But back to your original question...

10% a year.

And for kitting a yacht out to cross Biscay before port hopping to the Med - maybe add £5k+ (a total and complete guess). You'll want a really decent life-raft, more insurance than the usual UK user, epirb(s), SSB? Unsure actually - never done it :)

And I can't recommend solar power enough. It'll presumably be even better in the Med. I'm sat here now sucking in 10A from my two 80W ebay cheapo panels. Free power!
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EasyGoingPatrick
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Post by EasyGoingPatrick »

Hi, Jeff,

Thanks for those additional comments. Particularly helpful to hear about the real-world usefulness of solar panels.

Sorry I didn't make it plain in my previous post that I had already taken onboard your previous suggestion to do a RYA and VHF course. (As a computer programmer, I will be a little embarrassed if I can't sort out vectors, etc.) The thing I have a bit of a problem with is the idea of jumping on a yacht with ten strangers and trying to learn sailing that way. I may as well come out of the closet as it were: I suffer from a chronic anxiety illness that would make such a situation extremely difficult for me. Hence my wish to find a less formal introduction to sailing. I still do want to learn all I can, and I hope one day even to be able to do the practical courses to go with the theory, though I may have to try to pay to do them 1:1 on my own boat.

Incidentally, I'll post this as a separate topic when I get round to it, but can anyone recommend any friendly marinas/training schools on the East Coast, between Whitby and the Humber? I'm aware I am not in the best place in the UK for sailing, but moving's not really an option, so I will have to go with what I've got.


Kind wishes ~ Patrick


PS - Hope you are getting in some good sailing in this pleasant weather.
Complete sailing beginner. I welcome any help or advice anyone is able to offer.

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Post by Jeff »

I thought as I typed that about courses that I'd maybe said it to you before. Sorry for repetition.

I'm not a stranger to social anxiety issues by any means Patrick. My sailing and boating has really helped me actually.

But in that case then, rather than use this plan as an opportunity for extreme aversion therapy, why not do what I did. Do the RYA course as a correspondence course on the internet (I did mine with Teach Me Interactive) and then buy a smallish boat. Take it out solo on longer and longer trips - building up your experience as you go.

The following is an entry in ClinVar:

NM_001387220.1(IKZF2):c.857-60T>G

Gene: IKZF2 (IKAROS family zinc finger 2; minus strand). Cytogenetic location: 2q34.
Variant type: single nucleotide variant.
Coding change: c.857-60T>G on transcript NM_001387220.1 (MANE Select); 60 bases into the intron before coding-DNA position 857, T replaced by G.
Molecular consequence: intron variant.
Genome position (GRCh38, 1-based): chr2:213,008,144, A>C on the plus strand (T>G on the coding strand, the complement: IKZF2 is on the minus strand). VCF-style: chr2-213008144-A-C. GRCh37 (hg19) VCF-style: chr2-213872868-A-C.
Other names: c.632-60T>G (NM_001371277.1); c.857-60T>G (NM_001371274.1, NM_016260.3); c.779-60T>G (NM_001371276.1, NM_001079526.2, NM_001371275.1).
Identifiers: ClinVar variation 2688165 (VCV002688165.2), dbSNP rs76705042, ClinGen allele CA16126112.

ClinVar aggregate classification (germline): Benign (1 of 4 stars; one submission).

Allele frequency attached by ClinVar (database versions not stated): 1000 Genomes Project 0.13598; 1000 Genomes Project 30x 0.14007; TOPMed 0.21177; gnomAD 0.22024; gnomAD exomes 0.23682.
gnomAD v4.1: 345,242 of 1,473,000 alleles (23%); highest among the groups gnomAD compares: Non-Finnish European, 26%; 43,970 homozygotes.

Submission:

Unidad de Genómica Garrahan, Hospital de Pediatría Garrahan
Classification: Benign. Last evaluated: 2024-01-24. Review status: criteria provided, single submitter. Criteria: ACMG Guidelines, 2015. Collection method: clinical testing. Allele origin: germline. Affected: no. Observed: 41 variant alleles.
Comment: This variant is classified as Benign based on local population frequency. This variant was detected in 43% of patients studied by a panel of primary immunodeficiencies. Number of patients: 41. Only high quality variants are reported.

If you can get a swinging mooring for it it's a) much easier to park solo and b) much cheaper and c) much more beautiful a place to spend the night.

My first mooring was a Weir Quay in Devon. I spent a lot of time there tinkering on the boat, it was beautiful.

No idea about places to moor between Whitby and the Humber... Isn't there only Scarborough, Whitby and Hull itself with deep(ish) pontoon berths? Perhaps there's buoys available up the Humber estuary but perhaps that notorious stretch of water isn't the ideal starting place.

Could you push as far as Hartlepool? There's a big cheap marina there with lots of vacant berths... but there's a lock to negotiate in and out depending on tides.

North Wales has a fair bit to offer I think?

Other than that you might consider having a boat somewhere further afield. You might get more use out of it due to less tidal restriction and better weather. The south Devon and Cornwall coasts are gobsmackingly gorgeous - well worth the monster drive each way if you can stay for more than a couple of days each time.

Are there flights from near you to Exeter?

Moorings on the Exe are cheap and available.
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EasyGoingPatrick
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Post by EasyGoingPatrick »

Plenty for me to think about there, Jeff.

I'd perhaps consider a boat further afield, but how do you then go about doing DIY projects on the boat? Whenever I am working at home on a project, I am always amazed by just how many tools I end up using. I seem to need half the garage sometimes. Even if I had some kind of a van in which I could put a load of tools, if the boat were on a drying and/or swinging mooring, I wouldn't be able to get the tools out to the boat.

On a larger boat, maybe you could have tools permanently onboard and maybe even have a small workshop, but on a smaller boat none of this would be practicable.

I'd be interested to hear your thoughts (and anyone else's, too).


~ Patrick
Complete sailing beginner. I welcome any help or advice anyone is able to offer.

Jeff
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Post by Jeff »

Hehe I had ALL my tools on my first boat - 26 foot Centaur. And the whole boat became the workshop during periods of work. And I definitely was able to get the tools to the boat on a swing mooring. Where there's a will there's a way :)